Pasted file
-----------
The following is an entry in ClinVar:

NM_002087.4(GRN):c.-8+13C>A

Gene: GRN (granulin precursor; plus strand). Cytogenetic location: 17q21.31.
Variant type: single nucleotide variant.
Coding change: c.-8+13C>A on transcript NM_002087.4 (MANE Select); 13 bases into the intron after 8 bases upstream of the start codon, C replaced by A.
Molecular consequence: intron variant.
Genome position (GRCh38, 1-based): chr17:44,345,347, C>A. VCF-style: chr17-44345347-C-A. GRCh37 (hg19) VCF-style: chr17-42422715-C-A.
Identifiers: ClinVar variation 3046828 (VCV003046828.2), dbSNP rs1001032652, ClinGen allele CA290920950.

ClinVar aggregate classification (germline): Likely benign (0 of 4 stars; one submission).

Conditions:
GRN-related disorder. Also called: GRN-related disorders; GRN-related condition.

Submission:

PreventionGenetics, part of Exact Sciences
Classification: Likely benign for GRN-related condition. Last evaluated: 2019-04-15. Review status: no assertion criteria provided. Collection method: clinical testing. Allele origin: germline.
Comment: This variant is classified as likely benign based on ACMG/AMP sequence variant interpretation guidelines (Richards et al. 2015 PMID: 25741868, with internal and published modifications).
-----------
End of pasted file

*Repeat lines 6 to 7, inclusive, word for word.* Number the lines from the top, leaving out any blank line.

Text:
Molecular consequence: intron variant.
Genome position (GRCh38, 1-based): chr17:44,345,347, C>A. VCF-style: chr17-44345347-C-A. GRCh37 (hg19) VCF-style: chr17-42422715-C-A.